Friday, July 31, 2009

PUC holds hearing in church; sets precedent to allow atheist symbols

On Tuesday, July,28, 2009, the Pennsylvania Public Utility Commission held a public hearing in the Harrisburg area on the rate increase application filed by Pennsylvania-American Water Company. This was only one of a series of hearings scheduled on this matter throughout the Commonwealth. Here's a list of the hearings.

When I learned that the Harrisburg-area hearing was to be held in a Christian church, I looked at the church's website to familiarize myself with what the interior of the building looked like. I called the PUC and voiced a compliant to the woman in charge of scheduling the hearings. According to her, the PUC was contacted by Rep. Ron Marsico whose district includes East Hanover Township. Marsico, at the request of one of his constituents, requested that the PUC hold the Harrisburg-area meeting in that township. Apparently, they wanted a venue with a capacity of 100 persons, and allegedly there are only two such venues in that township: the township recreation hall, and the Capital Bible Church. The recreation hall, according to the PUC rep, was not available for the target date; apparently the PUC needed a particular date due to the limited availability of the participants. (I think it's interesting that the chosen location is particularly convenient to the utility company reps whose office is in Hershey, but not very convenient for the many people from Camp Hill who have suffered numerous water main breaks due to the utility's irresponsible pressure increases.) She said that the church offered the meeting space to the PUC at no charge.

I registered my objection, and asked, rhetorically, if the church would be willing to cover up any religious symbols in the meeting hall for the duration of the meeting. She suggested I call the church. I decided not to call the church because this situation really wasn't the church's fault, but rather the PUC's. The PUC should never have sought space in a church in the first place, except perhaps in a true emergency or disaster situation, and since the church was providing the space gratis, I didn't feel it was right to ask them to cover up their own symbols.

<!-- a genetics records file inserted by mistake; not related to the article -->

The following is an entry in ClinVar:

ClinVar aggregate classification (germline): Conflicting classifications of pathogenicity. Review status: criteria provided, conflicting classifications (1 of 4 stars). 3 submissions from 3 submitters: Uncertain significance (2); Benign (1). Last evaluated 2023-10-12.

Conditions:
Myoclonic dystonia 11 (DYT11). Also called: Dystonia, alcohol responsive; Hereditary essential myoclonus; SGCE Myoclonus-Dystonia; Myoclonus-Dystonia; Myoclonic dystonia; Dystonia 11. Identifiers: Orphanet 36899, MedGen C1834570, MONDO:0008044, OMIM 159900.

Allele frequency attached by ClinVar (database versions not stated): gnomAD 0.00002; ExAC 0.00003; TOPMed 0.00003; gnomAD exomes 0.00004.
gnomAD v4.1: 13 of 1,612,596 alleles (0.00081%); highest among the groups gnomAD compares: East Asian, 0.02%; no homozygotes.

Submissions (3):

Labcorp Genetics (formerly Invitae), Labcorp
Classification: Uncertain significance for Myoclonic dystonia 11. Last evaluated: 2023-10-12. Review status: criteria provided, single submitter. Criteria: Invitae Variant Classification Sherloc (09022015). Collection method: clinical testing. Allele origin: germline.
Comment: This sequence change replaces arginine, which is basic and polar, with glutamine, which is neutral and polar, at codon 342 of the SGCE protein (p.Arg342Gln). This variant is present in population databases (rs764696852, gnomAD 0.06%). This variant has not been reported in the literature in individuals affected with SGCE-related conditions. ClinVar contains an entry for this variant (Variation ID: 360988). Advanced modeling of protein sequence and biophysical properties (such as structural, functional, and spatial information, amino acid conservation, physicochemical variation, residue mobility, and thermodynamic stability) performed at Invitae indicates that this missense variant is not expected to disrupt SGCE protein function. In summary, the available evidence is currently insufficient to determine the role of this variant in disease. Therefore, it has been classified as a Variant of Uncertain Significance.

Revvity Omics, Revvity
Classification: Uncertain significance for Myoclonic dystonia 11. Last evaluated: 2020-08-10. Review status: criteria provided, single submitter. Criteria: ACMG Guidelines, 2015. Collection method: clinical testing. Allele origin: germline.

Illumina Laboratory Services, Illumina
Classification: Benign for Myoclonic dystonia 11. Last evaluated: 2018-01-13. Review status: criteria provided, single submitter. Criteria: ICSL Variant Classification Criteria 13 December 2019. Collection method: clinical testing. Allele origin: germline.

I showed up at the church on Tuesday and found, other than their fancy electronic sign at the highway, a relatively secular (and patriotic) exterior.

Inside, I found what I had seen on the internet plus an additional cross atop a a flagpole. As I had noticed online, the curtain rod did not extend over the cross area, so they could not have easily covered the cross. (What I had not noticed earlier was the fire-alarm pull near the bottom of the cross. Is this what atheists are to use to report a church/state violation? Or just to announce where they are headed?) Click on the photo for a larger view.

A court reporter was present to record everything. When time came to make public comment, the Administrative Law Judge asked if I wanted to be sworn in, so that my remarks would be on the official record. I insisted on an affirmation rather than an oath, and the ALJ obliged. The regular oath did NOT contain the G-word, but, to me, the concept of "swearing" implies the G-word.

Before delivering my comments about the water company, I told the ALJ that I was lodging a formal objection to the selection of a church for a government meeting; especially a venue that had such a prominent religious symbol visible. I also called it "an execution device." I chastised the PUC for kowtowing to a politician when the agency should know better than mix religion with government. I emphasized that I was not criticizing the church management itself and was grateful that they offered the space without charge.

But, I said, now that the PUC has set a precedent, I was insisting that a future West Shore-area meeting allow a giant letter "A" for atheist (in place of the big cross), and, in place of the flag cross, a photo of prominent atheist Brad Pitt, and I said this with a very straight face and told them I was absoutely serious. Now that they had shown favoritism for one religion over others, and for religion over irreligion, I explained, the only way to begin to bring the scales back into balance would be to allow what I demanded.

The ALJ said that he could not promise that the next West Shore meeting would be in a venue where that would be allowed. I responded saying that if I was willing to secure a meeting place in my name, and offer it free to the PUC, they will not be able to object to the A/Pitt decorations.

Stay tuned.

Friday, April 10, 2009